A plaintiff in an action for interference with contract may obtain damages against the tortfeasor, but any recovery is reduced by the amount the plaintiff recovers under the contract. In Equifax Services v. Hitz, No. 89-2047-S, 1991 WL 17651 (D.Kan. Jan. 24, 1991), aff'd 968 F.2d 1224, 1992 WL 163282 (10th Cir.1992), Judge Saffels suggested that breach of contract damages would have the effect of satisfying a claim for tortious interference with contract. See Western Oil & Fuel v. Kemp, 245 F.2d 633 (8th Cir.1957) (limiting damages to that recoverable in an action for breach of contract); Memorial Gardens v. Olympian Sales & Mgt. Consultants, 690 P.2d 207, 212 (Colo.1984) (awarding no damages for tortious interference where plaintiff received benefits of liquidated damages provision).

"`Where the parties contemplate a remedy in the event of breach, and the provisions of the contract cover the consequences of default, the bargained-for existence of a contractual remedy displaces the imposition of tort duties.'" Curtis 1000, Inc. v. Pierce, 905 F. Supp. 898, 903 (D.Kan.1995) (quoting Atchison Casting Corp. v. Dofasco, Inc., 889 F. Supp. 1445, 1461 (D.Kan.1995)). The court finds such a result is particularly appropriate in the present action, where the contracts which form the basis for the tortious interference claim the noncompetition agreements between the physicians and the Clinic are agreements which are strongly disfavored in the law.[24] Accordingly, the court holds that the plaintiffs may not recover any damages under their claim of tortious interference beyond the liquidated damages specified in the employment contracts. Since the defendants have represented that they either have paid, or will pay, all sums due under the liquidated damages provisions as they become due, and since these representations are not the subject of any factual dispute, the court finds that summary judgment on the claim of tortious interference is appropriate.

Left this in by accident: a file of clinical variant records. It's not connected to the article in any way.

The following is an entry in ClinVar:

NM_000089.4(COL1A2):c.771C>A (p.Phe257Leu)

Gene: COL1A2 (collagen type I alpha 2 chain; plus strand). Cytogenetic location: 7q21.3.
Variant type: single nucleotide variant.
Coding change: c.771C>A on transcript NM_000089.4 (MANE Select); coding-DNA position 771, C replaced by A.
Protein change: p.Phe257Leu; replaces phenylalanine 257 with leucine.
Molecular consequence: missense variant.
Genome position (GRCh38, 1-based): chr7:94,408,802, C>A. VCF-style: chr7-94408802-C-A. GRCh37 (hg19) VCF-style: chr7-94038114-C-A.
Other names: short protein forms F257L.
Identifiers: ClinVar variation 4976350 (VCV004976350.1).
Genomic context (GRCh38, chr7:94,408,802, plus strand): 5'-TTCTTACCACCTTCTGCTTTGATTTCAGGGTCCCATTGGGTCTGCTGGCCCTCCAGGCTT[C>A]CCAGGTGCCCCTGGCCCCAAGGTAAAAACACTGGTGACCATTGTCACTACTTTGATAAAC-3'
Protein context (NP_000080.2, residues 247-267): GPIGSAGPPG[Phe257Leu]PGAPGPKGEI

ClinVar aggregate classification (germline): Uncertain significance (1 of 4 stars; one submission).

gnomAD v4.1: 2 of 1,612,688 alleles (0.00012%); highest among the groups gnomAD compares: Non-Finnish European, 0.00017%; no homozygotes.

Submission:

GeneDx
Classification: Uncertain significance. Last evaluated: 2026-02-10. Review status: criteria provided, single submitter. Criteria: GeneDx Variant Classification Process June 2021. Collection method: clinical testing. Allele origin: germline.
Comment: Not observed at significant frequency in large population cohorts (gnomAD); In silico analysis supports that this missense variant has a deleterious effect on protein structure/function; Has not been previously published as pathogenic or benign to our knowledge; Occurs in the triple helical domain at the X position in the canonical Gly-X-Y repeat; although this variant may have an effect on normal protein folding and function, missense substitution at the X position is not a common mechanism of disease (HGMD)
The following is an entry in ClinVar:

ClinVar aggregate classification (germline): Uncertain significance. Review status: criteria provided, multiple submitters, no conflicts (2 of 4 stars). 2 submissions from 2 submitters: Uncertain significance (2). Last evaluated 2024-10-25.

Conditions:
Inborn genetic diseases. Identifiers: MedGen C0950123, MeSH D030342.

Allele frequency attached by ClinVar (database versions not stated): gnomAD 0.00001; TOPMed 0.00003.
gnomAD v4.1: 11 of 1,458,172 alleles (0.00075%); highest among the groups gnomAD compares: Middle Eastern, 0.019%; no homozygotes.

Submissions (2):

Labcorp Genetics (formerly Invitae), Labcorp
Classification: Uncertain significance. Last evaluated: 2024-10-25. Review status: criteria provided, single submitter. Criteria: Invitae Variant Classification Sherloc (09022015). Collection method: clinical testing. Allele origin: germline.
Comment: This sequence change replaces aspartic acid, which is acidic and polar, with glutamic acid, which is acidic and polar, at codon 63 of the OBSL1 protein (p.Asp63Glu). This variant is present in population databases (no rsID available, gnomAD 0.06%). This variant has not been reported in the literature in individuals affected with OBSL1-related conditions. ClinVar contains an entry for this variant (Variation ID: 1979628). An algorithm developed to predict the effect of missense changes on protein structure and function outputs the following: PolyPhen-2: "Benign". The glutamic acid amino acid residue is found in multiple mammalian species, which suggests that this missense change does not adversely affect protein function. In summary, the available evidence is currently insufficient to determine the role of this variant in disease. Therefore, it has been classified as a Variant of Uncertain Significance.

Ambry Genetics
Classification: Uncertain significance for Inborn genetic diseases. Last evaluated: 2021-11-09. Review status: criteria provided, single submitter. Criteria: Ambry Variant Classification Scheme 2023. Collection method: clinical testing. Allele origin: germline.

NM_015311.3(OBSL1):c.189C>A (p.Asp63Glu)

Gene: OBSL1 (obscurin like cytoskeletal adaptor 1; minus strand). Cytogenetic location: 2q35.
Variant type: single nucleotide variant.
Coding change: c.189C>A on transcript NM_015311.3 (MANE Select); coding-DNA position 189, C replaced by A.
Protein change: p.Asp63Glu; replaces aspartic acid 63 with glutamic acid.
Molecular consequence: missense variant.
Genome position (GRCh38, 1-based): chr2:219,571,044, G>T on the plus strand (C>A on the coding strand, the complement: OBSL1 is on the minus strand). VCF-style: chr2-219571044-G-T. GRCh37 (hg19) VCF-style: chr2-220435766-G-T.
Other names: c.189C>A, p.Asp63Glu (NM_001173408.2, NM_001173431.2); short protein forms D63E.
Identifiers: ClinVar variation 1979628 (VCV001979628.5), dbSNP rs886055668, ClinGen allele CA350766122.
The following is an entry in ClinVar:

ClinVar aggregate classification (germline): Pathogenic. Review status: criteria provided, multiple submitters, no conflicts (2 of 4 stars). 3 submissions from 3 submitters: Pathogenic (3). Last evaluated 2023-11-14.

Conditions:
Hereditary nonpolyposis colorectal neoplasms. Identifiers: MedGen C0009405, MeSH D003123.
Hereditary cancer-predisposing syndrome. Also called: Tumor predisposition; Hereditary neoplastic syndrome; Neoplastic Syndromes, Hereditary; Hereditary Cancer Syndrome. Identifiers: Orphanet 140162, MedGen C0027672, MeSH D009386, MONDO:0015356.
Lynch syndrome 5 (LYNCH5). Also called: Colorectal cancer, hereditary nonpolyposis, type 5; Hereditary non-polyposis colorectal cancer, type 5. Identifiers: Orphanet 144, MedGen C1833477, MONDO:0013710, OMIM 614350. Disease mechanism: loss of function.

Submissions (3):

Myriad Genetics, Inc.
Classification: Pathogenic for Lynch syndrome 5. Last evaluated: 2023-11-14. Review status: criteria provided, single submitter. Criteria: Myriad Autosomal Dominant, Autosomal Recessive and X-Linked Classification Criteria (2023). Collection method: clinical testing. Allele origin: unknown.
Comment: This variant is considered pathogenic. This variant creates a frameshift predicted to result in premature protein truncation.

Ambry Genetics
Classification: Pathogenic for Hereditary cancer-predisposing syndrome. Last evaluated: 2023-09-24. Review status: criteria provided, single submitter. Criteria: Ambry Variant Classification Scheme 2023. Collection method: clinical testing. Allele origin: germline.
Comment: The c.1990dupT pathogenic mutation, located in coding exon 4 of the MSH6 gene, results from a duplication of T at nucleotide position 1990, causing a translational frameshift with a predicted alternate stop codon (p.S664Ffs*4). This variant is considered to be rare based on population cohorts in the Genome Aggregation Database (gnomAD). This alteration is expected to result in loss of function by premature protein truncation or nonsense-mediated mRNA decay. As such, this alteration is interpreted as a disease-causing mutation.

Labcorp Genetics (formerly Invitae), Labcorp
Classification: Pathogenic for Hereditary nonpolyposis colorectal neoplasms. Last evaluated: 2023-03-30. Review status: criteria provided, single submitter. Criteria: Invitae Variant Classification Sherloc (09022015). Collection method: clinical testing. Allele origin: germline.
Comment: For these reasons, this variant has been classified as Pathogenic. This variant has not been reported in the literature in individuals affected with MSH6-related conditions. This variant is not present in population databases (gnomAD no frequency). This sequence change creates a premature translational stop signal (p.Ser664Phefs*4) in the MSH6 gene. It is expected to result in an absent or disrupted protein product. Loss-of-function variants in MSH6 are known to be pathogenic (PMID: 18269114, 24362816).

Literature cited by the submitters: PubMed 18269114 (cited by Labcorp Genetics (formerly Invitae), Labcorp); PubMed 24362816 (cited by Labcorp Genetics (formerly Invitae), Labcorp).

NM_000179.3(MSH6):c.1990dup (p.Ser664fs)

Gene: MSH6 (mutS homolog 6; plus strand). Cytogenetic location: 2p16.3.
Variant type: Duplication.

5. Tortious Interference with Prospective Business Relations

Under Turner v. Halliburton Co., 240 Kan. 1, 722 P.2d 1106, 1115 (1986), a claim of tortious interference with prospective economic relations require proof of:

(1) the existence of a business relationship or expectancy ...; (2) knowledge of the relationship or expectancy by the defendant; (3) that, except for the conduct of the defendant, plaintiff was reasonably certain to have continued the relationship or realized the expectancy; (4) intentional misconduct by the defendant; and (5) damages suffered by plaintiff as a direct or proximate cause of defendant's misconduct.